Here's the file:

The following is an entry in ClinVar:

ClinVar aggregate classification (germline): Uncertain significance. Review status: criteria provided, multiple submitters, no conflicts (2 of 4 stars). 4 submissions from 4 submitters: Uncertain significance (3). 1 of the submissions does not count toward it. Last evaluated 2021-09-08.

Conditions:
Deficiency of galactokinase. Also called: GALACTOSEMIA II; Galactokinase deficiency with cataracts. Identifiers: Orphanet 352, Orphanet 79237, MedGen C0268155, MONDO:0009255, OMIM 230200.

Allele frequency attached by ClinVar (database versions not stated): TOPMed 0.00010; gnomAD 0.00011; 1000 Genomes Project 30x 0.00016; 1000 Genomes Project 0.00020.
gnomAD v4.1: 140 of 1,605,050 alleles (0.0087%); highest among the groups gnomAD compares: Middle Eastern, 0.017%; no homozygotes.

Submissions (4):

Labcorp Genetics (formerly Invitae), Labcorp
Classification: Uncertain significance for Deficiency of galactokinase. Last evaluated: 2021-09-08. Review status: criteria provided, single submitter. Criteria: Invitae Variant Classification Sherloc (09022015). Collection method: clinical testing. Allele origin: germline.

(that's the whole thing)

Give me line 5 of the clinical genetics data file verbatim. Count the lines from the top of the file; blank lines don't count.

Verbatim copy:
Allele frequency attached by ClinVar (database versions not stated): TOPMed 0.00010; gnomAD 0.00011; 1000 Genomes Project 30x 0.00016; 1000 Genomes Project 0.00020.